Welcome to Fontana, the oasis of the northern semi-arid land. As you may have seen through the short trip through Vän Vatten, the land is very…diverse. Vän Vatten as a whole has many tributaries flowing through its boundaries (hence the name), but aside from the land near water, the rest of Vän Vatten is rather dry. The vegetation is primarily conifers that can go long durations without satisfying rain fall, and desert shrubs also dot the area. To the north, through where we travel, you can see the Temperate National Forest. A patch of northern land that has tapped into the bi-annual permafrost and has enabled a strong density of woods throughout the land, obviously it is a national forest in order to protect the majority of the wood. Lumber is a leading industry for Vän Vatten, but it tends to stay more towards the west central/southwest area of the land.
Fontana exists primarily because of its notable lake. While it isn’t large enough for recreational or industrial use, the water is used in the area. The farms to the north on VV14 draw strictly from the lake, surprisingly named Lake Fontana, and the small community also draws from the lake.
Fontana has been in existence for some time, most believe it dates back to the late 1800’s. For those who dared to travel along the northern territory of Vän Vatten in the past, Fontana was a safe stopping place between Queensland (Hickory Center) and the far outreach posts of Concorde. This was especially the case for primary transportation of the time. The North Central Line crosses Fontana, and in the late 1800’s to mid 1900’s the majority of locomotives were steam powered and needed access to water. Fontana, because of its water, became a water stop for the railroad. When vehicles were introduced to Vän Vatten, many of the original radiators required constant access to water as well, behold Lake Fontana.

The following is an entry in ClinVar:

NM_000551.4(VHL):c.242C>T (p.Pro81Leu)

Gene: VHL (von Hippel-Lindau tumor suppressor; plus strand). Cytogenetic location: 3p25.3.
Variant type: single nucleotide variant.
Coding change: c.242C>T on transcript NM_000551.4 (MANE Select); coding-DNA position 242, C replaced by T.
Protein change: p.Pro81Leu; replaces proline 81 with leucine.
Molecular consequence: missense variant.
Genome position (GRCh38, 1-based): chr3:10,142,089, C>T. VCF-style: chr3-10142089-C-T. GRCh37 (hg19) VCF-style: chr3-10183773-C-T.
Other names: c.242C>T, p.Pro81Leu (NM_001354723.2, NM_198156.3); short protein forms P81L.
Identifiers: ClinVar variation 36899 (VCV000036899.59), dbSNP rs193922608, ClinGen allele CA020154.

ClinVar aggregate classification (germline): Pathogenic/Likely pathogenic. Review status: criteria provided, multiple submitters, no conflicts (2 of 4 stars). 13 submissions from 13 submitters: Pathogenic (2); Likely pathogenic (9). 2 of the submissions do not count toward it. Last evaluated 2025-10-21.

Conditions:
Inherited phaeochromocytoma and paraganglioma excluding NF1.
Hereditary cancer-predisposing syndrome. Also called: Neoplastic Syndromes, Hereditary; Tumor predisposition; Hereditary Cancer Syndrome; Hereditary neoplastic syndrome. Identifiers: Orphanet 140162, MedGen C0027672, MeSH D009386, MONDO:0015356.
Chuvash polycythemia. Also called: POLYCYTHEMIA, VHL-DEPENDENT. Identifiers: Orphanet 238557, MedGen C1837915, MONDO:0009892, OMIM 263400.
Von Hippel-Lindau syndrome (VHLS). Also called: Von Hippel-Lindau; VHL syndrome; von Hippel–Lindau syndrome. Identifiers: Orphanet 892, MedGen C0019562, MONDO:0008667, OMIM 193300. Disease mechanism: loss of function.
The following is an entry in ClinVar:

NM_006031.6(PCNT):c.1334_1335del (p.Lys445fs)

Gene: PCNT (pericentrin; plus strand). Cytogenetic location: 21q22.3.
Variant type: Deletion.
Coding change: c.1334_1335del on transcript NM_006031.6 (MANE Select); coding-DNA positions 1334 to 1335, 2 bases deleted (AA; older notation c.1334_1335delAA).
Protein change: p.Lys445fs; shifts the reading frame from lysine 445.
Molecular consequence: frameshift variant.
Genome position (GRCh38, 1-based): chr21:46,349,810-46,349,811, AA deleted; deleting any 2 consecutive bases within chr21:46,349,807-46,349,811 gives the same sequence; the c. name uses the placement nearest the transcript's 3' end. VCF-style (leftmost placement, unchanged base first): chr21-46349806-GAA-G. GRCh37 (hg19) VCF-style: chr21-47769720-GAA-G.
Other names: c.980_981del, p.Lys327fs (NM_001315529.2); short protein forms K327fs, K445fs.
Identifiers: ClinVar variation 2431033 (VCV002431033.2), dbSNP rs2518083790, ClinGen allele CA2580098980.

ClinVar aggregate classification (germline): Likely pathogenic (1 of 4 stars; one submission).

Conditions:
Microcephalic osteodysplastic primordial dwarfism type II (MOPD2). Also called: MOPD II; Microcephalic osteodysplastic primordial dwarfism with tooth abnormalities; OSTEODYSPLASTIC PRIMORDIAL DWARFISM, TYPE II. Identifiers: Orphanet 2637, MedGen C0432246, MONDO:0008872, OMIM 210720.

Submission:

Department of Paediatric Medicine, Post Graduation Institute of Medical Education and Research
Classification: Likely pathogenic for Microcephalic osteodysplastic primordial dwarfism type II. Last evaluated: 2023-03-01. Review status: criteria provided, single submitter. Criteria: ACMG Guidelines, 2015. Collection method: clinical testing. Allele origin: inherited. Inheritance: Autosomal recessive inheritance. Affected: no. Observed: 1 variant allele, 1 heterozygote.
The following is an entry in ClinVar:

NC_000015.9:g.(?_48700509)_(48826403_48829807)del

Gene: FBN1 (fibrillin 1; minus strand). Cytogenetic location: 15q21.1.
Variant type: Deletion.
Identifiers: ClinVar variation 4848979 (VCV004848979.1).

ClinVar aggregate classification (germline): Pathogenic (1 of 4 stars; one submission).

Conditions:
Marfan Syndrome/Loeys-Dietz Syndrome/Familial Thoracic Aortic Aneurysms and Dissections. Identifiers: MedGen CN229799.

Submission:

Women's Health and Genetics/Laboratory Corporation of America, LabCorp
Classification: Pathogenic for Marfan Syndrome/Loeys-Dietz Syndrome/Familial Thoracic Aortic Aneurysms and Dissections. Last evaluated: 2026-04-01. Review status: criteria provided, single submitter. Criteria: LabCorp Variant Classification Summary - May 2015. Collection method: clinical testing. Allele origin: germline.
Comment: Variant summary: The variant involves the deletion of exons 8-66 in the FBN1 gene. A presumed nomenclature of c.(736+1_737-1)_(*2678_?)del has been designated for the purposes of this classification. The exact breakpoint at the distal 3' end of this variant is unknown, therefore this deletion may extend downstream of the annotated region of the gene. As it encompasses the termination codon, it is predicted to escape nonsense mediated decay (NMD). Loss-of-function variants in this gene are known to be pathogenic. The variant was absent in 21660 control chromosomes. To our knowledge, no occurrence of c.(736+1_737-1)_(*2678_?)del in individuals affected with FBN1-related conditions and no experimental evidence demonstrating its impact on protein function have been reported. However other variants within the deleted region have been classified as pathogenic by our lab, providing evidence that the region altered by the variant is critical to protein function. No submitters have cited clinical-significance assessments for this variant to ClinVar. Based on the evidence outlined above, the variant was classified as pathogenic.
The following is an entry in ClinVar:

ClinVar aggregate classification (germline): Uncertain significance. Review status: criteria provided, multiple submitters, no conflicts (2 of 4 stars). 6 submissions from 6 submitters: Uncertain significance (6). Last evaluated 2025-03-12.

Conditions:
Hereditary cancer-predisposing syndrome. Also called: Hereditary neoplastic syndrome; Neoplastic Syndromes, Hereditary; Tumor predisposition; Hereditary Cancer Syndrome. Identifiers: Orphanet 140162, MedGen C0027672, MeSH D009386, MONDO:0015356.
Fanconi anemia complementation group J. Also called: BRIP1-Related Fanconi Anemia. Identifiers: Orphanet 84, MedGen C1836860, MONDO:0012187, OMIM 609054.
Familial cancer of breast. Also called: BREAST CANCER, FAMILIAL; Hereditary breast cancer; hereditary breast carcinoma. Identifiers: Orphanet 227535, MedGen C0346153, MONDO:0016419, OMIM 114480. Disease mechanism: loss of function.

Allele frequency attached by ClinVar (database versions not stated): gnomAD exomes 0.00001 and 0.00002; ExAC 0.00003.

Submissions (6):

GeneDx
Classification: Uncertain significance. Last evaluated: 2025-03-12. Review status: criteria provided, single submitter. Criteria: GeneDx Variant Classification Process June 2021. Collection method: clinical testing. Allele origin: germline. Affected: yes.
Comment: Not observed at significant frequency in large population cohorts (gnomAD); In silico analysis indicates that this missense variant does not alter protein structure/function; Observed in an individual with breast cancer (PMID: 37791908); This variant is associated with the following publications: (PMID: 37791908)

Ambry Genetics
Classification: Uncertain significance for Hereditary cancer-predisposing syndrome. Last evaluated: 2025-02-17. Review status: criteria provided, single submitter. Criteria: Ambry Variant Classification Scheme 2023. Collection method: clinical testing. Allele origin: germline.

The town turned dormant for some years, primarily between the 1950’s and the early 2000’s. However, like many other towns along the FRH, Fontana has seen growth because of VV1. In 1999, when the FRH (Forgotten Royal Highway) was being created solely on paper, it was decided that VV1 would run to the south of Fontana, staying out of the Temperate National Forest. Because of this the timber was spared, as was Fontana as it was allowed to grow to the south.
However, if you find yourself traveling through the original VV1, you’ll cut through Fontana, see its historic main street, cross over the North Central Line-Fontana Yard, and cross the line again on your way out. While some companies, such as Taco Bell have established a new feel to the town, stop in a Fontana High Place, a historic deco hotel that was refurbished in 2000 and reopened to guests who choose to stop. Word of advice though, at night, close your curtains and bring a sleeping mask, it can get a bit bright. Be sure to also stop by St. Josephine’s Holy Cathedral. A building dating back to 1848 when the area was first being settled, services are traditional, and one of them is still spoken strictly in the northern Nordic language from the people that settled the area.
Finally, if you happen to stop in Fontana during the summer months, head over to the Fontana SoccerPlex. Two newly developed fields near VV1 that bring in a startup club team out of Lindsborg, admission is free, and the club practices and training tend to run all day.
VV1 (Forgotten Royal Highway)/Old VV1 Interchange
Old VV1 (Main Street) Curving Around Lake Fontana
Main Street: Fontana High Point Hotel
North Central Line-Fontana Yard
VV1 (FRH)/VV6 Interchange